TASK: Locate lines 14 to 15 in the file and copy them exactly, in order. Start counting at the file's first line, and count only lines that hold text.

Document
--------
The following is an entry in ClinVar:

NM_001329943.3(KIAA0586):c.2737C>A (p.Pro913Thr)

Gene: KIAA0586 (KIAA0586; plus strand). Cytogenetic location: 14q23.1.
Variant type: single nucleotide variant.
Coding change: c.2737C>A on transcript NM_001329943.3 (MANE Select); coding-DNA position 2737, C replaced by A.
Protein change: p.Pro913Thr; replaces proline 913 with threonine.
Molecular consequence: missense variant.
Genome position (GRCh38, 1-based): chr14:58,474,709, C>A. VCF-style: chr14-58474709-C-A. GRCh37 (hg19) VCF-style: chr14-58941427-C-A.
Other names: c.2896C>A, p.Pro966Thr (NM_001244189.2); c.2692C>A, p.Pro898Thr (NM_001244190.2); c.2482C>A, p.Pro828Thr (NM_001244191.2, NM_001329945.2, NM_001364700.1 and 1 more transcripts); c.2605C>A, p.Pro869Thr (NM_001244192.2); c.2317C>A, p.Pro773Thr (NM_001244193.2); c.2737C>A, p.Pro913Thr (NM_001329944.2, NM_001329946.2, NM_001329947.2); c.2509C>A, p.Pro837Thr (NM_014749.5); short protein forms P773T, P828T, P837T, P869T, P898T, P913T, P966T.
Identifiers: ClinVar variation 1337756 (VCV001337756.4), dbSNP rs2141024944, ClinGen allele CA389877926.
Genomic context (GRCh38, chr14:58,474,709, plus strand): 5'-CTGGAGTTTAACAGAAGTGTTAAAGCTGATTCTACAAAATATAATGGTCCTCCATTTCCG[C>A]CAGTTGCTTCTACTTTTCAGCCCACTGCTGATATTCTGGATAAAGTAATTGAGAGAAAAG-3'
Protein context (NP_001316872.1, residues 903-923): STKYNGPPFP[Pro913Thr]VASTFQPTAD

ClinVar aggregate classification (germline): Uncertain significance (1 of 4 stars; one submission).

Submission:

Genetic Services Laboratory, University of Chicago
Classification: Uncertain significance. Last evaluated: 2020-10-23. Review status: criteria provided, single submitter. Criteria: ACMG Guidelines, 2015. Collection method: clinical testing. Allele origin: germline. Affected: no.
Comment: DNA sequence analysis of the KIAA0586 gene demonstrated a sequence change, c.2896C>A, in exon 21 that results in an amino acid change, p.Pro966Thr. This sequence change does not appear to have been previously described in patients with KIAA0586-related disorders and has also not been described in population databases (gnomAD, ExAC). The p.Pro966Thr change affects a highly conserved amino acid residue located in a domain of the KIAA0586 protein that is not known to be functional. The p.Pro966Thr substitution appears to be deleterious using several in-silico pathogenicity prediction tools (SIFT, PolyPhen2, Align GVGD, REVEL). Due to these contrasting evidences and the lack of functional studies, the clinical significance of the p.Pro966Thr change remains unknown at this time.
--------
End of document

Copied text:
Submission:

Genetic Services Laboratory, University of Chicago